Wednesday, September 16, 2009

Making the Bloggernacle a better place

Today, Matt W. posted Simple Rules For Using Social Media. I think his post should be required reading for all bloggernacle bloggers and commenters. I believe we can talk with one another frankly—even disagreeing with scrubbed/correlated things—and still follow the 1 Do and 3 Don't Dos listed by Matt. If we do this, the bloggernacle will be a better place.
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Monday, September 14, 2009

Easy as 1-2-3, Mormons reject evolution

A recurring bloggernacle question is:  Why do so many Mormons reject evolution?  (See also here.)  In my view, the answer is as easy as 1-2-3:

1.  From childhood, Mormons "follow the Prophet."

2.  The Prophet urges "make institute a priority."

3.  Institute's "doctrinal foundation" includes no death before the fall:

"2 Nephi 2:22.  ' All Things'  Were Affected by the Fall of Adam.

"Elder Bruce R. McConkie explained how all things were connected to the Fall of Adam:  ' Then comes the Fall;  Adam falls;  mortality and procreation and death commence.  Fallen man is mortal;  he has mortal flesh;  he is "the first flesh upon the earth."  And the effects of his fall pass upon all created things.  They fall in that they too become mortal.  Death enters the world;  mortality reigns;  procreation commences;  and the Lord's great and eternal purposes roll onward....'

" ' Mortality and procreation and death all had their beginnings with the Fall....

" ' ...An infinite Creator, in the primeval day, made the earth and man and all forms of life in such a state that they could fall. This fall involved a change of status. All things were so created that they could fall or change....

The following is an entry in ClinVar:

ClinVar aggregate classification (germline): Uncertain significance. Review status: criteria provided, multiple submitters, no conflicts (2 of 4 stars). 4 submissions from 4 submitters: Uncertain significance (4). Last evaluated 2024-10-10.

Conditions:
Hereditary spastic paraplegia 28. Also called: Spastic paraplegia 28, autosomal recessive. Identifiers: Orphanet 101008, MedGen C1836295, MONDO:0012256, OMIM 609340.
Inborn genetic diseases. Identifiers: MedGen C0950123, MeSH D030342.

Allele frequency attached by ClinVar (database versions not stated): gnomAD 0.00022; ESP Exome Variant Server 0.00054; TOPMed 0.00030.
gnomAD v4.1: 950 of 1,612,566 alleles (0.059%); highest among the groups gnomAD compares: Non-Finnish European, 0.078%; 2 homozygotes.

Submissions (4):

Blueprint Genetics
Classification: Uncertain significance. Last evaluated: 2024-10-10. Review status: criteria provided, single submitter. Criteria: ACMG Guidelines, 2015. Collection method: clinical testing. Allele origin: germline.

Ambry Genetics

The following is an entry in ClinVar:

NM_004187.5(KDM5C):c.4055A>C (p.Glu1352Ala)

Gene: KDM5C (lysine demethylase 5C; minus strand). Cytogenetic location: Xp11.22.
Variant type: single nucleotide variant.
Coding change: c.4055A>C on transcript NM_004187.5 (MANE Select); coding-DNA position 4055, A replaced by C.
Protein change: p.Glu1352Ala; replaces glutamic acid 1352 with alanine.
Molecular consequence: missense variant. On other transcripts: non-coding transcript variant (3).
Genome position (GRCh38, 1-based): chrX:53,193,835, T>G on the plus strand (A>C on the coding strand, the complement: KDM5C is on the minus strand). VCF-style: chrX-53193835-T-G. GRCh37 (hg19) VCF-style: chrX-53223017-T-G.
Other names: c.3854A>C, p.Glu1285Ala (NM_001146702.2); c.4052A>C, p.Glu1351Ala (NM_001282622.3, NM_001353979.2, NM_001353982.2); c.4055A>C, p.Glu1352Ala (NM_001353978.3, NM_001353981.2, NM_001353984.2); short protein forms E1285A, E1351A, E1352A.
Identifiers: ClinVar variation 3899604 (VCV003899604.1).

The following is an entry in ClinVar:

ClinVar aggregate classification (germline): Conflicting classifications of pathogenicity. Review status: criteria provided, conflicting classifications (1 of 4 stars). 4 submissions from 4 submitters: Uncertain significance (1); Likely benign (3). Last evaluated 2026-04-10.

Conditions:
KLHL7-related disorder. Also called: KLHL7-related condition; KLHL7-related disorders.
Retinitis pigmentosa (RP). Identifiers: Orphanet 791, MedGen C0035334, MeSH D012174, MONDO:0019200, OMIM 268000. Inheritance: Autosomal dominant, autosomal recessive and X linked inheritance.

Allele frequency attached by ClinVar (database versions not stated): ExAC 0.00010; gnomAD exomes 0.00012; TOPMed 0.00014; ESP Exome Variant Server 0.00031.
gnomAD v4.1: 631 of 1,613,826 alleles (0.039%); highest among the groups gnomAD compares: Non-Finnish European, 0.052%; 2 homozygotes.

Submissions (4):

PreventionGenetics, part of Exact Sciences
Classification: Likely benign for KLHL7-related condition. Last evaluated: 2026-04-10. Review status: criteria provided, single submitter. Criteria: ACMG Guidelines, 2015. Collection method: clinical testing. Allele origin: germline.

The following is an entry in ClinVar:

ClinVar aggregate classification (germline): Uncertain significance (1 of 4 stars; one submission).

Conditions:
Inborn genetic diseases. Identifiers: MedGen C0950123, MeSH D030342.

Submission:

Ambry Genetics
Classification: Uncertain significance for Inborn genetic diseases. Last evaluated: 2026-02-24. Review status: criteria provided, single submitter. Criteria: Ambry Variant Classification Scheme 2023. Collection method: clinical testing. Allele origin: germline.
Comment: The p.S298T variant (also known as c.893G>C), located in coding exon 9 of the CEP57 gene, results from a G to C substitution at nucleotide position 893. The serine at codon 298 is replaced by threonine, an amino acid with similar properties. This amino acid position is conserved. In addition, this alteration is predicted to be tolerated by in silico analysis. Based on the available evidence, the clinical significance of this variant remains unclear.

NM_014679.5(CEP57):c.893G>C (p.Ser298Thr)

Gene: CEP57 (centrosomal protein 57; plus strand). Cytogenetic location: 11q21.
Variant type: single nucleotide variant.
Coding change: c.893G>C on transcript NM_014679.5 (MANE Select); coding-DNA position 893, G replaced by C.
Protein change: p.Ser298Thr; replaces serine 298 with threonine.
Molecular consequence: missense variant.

" '...In the primeval and Edenic day all forms of life lived in a higher state than now prevails.... Death and procreation had yet to enter the world.' "  (Book of Mormon Student Manual, Religion 121-122, 2009, pp.53-54.)

This is merely the most recent among many similar passages.  Mormons are taught no death before the fall as children, youth, students, and adults.  Even investigators are taught this doctrine.  The result?

Evolution fails for lack of time.

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Saturday, September 12, 2009

Gospel Doctrine Lesson 35 does NOT promote false doctrine

In an article posted yesterday titled "Before You Teach or Attend Gospel Doctrine 35 on the Handcart Rescue, Read This," Ardis Parshall claims a particular statement from the current Sunday School lesson manual is "false and problematic" and that it promotes "seriously false doctrine." The disputed paragraph says:

" ' Three eighteen-year-old boys belonging to the relief party came to the rescue; and to the astonishment of all who saw, carried nearly every member of that ill-fated handcart company across the snow-bound stream. The strain was so terrible, and the exposure so great, that in later years all the boys died from the effects of it. When President Brigham Young heard of this heroic act, he wept like a child, and later declared publicly, "That act alone will ensure C. Allen Huntington, George W. Grant, and David P. Kimball an everlasting salvation in the Celestial Kingdom of God, worlds without end" ' "

Ardis apparently sees false doctrine in the claim that an act of physical bravery can guarantee celestial glory worlds without end. She apparently feels Brigham Young's promise was based on the idea that a single act can be so heroic that nothing else in the person's life can overshadow it. But, that doctrine doesn't exist. And Brigham Young was not referring to such a doctrine, nor was he creating it.

The "false doctrine" claim is hard to reconcile with the fact that the manual quotes the above paragraph from President Thomas S. Monson's April 1990 general conference talk (Ensign, May 1990, p.46). In addition, President Gordon B. Hinckley (Ensign, Nov 1981, p.40) and President James E. Faust (Ensign, Nov 1992, p.84) in general conference quoted the same Brigham Young declaration regarding the three young men.

If the words "false doctrine" come up in your ward during this lesson, you might want to share the following paragraph:

Brigham Young was NOT declaring doctrine. He spoke of a single event and about three specific young men. As God's Prophet, Brigham Young spoke with authority. And it appears that Presidents Monson, Hinckley, and Faust also think Brigham Young spoke with authority.

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